Durban - Police Minister Bheki Cele has fired another salvo in the war against illegal high-calibre weapons, but critics say it misses the target.
Cele said the draft amendment to the Private Security Industry Regulation Act aimed to remove high-calibre weapons from public spaces and make them safer.
The draft proposals would limit security companies’ use of such weapons. Armed response teams would be able to use only shotguns or handguns. Use of semi-automatic weapons would be allowed only in the transportation of cash or assets.
Security companies say their criminal adversaries have vast arsenals and the regulations put security staff and the public’s lives at risk. They said they would challenge the regulations.
Cele denied the companies’ claims in a statement yesterday.
“These regulations have limited impact on the security officers and will assist those who are at high risk. It will force employers to use appropriate guns, as well as to control the use of firearms and uniforms,” said his spokesperson Reneilwe Serero.
The laws would “control the use of certain calibres in public areas and mostly bar security service providers (companies) from using calibres similar to the ones used by the South African police”.
Among the draft proposals is that security companies be limited to the use of handguns and shotguns for armed response, private investigator services, environmental protection or anti-poaching services, close protection and protection and security at national key points.
Legal adviser at Marshall Security, Dave Campbell, said if the proposals were enacted they would “endanger our staff and the public we seek to protect”.
Speaking to Independent on Saturday about the proposed regulations gazetted on May 31, he said they sought to disarm the security industry, limiting their ability to protect the citizens they vowed to protect.
“We come up against gangsters with automatic weapons which fire several rounds of ammunition at once and we are expected to use shotguns and handguns which fire only one round at a time.”
A proposed regulation restricts the use of armed guards to accompanying valuables in transit.
“So you have the ridiculous situation of a vault containing R1 billion but you may not have an armed guard to protect it,” said Campbell.
He also questioned a discrepancy about school security.
One part of the draft says a security company can use a firearm at a school if that was explicit in the contract between the parties. In the same draft it says it is an offence for a security officer to carry a gun at a school premises.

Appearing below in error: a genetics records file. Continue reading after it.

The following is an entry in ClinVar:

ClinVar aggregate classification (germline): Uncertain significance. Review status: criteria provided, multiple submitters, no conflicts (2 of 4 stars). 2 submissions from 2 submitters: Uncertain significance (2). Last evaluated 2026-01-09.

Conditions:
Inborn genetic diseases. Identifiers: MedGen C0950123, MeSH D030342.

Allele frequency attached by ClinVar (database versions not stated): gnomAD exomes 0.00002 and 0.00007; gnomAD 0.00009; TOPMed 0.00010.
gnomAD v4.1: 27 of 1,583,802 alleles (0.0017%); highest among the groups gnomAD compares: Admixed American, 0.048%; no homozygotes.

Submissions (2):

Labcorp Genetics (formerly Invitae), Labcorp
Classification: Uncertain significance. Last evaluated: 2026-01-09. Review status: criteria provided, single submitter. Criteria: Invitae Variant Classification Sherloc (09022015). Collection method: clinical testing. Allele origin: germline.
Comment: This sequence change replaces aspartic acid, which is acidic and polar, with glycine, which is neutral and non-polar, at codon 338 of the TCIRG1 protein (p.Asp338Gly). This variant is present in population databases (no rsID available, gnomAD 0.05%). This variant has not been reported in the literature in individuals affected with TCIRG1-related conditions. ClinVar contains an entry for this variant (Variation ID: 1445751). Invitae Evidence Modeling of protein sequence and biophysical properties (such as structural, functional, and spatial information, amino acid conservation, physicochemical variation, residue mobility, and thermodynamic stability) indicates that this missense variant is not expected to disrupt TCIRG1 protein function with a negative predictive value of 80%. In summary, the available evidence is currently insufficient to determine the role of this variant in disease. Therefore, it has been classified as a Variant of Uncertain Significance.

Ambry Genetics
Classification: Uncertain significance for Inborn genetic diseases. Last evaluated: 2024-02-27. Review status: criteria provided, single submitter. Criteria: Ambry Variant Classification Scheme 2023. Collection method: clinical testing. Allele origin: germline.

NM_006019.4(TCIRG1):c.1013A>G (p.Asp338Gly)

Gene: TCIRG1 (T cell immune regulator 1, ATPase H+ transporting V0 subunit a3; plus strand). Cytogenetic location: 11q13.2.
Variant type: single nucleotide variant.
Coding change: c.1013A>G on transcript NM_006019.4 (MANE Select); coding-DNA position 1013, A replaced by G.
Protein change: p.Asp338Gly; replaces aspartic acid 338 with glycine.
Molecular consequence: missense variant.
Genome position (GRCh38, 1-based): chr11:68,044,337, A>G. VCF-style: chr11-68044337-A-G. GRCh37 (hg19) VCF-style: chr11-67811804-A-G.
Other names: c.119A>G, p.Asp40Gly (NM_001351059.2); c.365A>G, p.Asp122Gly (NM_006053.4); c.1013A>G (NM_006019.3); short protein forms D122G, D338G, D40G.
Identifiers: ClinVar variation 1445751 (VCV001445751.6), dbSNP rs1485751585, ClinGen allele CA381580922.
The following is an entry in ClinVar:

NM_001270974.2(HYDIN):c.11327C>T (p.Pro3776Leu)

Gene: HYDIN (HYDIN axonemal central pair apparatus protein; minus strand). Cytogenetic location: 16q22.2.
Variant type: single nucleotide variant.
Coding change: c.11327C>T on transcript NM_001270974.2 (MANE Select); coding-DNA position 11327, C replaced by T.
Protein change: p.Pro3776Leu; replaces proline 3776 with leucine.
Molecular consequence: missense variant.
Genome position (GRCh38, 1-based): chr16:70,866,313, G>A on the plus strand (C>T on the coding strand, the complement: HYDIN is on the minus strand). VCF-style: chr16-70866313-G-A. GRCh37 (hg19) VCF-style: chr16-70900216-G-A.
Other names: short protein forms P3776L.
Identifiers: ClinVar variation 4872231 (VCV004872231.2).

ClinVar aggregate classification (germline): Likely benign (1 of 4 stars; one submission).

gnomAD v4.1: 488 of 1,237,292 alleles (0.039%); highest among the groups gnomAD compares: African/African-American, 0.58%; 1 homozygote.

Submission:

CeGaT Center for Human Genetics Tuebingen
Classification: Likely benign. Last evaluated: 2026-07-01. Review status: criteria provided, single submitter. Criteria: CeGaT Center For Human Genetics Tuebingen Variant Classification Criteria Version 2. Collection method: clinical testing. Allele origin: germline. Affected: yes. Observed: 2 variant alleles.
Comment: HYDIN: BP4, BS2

“The law also prohibits them to leave a gun unattended in the car. In such a situation, the security guard cannot carry out their duties of responding to an emergency at a school,” said Campbell, who said they intended to challenge the draft.
CPS Security general manager Angela van der Merwe said the risk implications of removing high calibre-weapons from its security guards would be very high.
She added that in most cases, criminals had unlicensed firearms so the change to the amendment would just be taking away from those who owned firearms legally.
Wahl Bartmann, the chief of Fidelity Security, said: “Our legal team is reviewing the regulations. At this point it is too premature to comment.”
KZN violence monitor Mary de Haas said only police and military should possess automatic firearms. She said she believed the draft was the government’s bid to remove weapons from people who should not be in possession of them.
However, she said, the government must first devise ways of repossessing all the weapons from criminals before passing the draft as law.
Adele Kirsten, director at Gun Free South Africa, said reports showed gun violence in the country had increased from 18 people shot a day in 2009 to 23. She attributed the hike to the availability of guns. Kristen added that last year civilians reported 8 867 lost or stolen guns. She said guns held by security companies were classified as civilian-owned.
“Unfortunately, we don’t know how many of these guns were lost by or stolen from security companies, but it’s certain some ‘leak’ from security companies into the illegal market.” After a robbery in Brickfield yesterday, a witness said he saw one of three suspects take a bag of money and a firearm from one of the security officers. Two suspects were wounded and all three fled. Police could not confirm that a weapon had been stolen.
Blue Security operations director Brian Jackson said: “Law abiding security firms which offer alarm monitoring and armed response services should not have any cause for concern regarding the changes because they already comply with the existing laws and amendments and it should not impact on our operations.”
Martin Hood, an attorney representing various sectors in the security industry, said a number were affected. He said it would have a drastically negative impact on the industry because it limits security officers’ ability to perform their duties.
“We need these weapons. This will result in job losses which will, in turn, have a negative impact on the economy,” he said, referring to security companies which use arms, but provide security services not listed in the draft’s section 6. He said there would no longer be a need for their services, which would then result in their retrenchment.
Detailing its next course of action, Hood said they would engage with the regulator (Psira) to share information why there was a need for the draft amendment. The aim is to identify the problem leading to the draft, and then find solutions. “We will take it to court if we are not satisfied with the resolutions of the meeting.”